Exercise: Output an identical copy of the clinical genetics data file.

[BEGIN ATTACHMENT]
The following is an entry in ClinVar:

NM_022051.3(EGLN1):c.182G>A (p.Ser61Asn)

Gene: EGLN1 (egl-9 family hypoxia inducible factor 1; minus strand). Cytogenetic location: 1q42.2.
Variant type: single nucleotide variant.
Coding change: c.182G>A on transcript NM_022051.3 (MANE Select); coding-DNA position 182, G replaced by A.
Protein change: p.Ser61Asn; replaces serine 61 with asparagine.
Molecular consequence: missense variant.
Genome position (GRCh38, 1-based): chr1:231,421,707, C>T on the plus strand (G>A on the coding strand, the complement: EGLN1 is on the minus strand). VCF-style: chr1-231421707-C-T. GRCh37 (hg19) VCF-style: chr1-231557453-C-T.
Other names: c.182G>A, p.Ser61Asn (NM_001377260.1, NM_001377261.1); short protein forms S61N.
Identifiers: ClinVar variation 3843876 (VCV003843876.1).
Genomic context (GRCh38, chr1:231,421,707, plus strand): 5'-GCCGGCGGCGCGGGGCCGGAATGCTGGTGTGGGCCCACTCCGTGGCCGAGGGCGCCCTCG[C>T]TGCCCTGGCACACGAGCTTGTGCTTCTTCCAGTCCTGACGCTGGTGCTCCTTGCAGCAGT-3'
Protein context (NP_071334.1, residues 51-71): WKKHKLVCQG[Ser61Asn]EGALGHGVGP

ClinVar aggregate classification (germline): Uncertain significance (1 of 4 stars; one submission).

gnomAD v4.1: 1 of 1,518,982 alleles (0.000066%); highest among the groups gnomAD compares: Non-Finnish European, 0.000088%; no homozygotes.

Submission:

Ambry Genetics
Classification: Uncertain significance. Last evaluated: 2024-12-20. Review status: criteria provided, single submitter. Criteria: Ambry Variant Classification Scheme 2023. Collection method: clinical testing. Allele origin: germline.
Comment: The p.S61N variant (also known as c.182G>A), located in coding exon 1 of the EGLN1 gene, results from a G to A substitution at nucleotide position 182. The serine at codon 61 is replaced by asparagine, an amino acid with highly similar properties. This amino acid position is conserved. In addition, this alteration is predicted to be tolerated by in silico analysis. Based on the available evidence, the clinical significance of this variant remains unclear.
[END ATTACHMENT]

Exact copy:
The following is an entry in ClinVar:

NM_022051.3(EGLN1):c.182G>A (p.Ser61Asn)

Gene: EGLN1 (egl-9 family hypoxia inducible factor 1; minus strand). Cytogenetic location: 1q42.2.
Variant type: single nucleotide variant.
Coding change: c.182G>A on transcript NM_022051.3 (MANE Select); coding-DNA position 182, G replaced by A.
Protein change: p.Ser61Asn; replaces serine 61 with asparagine.
Molecular consequence: missense variant.
Genome position (GRCh38, 1-based): chr1:231,421,707, C>T on the plus strand (G>A on the coding strand, the complement: EGLN1 is on the minus strand). VCF-style: chr1-231421707-C-T. GRCh37 (hg19) VCF-style: chr1-231557453-C-T.
Other names: c.182G>A, p.Ser61Asn (NM_001377260.1, NM_001377261.1); short protein forms S61N.
Identifiers: ClinVar variation 3843876 (VCV003843876.1).
Genomic context (GRCh38, chr1:231,421,707, plus strand): 5'-GCCGGCGGCGCGGGGCCGGAATGCTGGTGTGGGCCCACTCCGTGGCCGAGGGCGCCCTCG[C>T]TGCCCTGGCACACGAGCTTGTGCTTCTTCCAGTCCTGACGCTGGTGCTCCTTGCAGCAGT-3'
Protein context (NP_071334.1, residues 51-71): WKKHKLVCQG[Ser61Asn]EGALGHGVGP

ClinVar aggregate classification (germline): Uncertain significance (1 of 4 stars; one submission).

gnomAD v4.1: 1 of 1,518,982 alleles (0.000066%); highest among the groups gnomAD compares: Non-Finnish European, 0.000088%; no homozygotes.

Submission:

Ambry Genetics
Classification: Uncertain significance. Last evaluated: 2024-12-20. Review status: criteria provided, single submitter. Criteria: Ambry Variant Classification Scheme 2023. Collection method: clinical testing. Allele origin: germline.
Comment: The p.S61N variant (also known as c.182G>A), located in coding exon 1 of the EGLN1 gene, results from a G to A substitution at nucleotide position 182. The serine at codon 61 is replaced by asparagine, an amino acid with highly similar properties. This amino acid position is conserved. In addition, this alteration is predicted to be tolerated by in silico analysis. Based on the available evidence, the clinical significance of this variant remains unclear.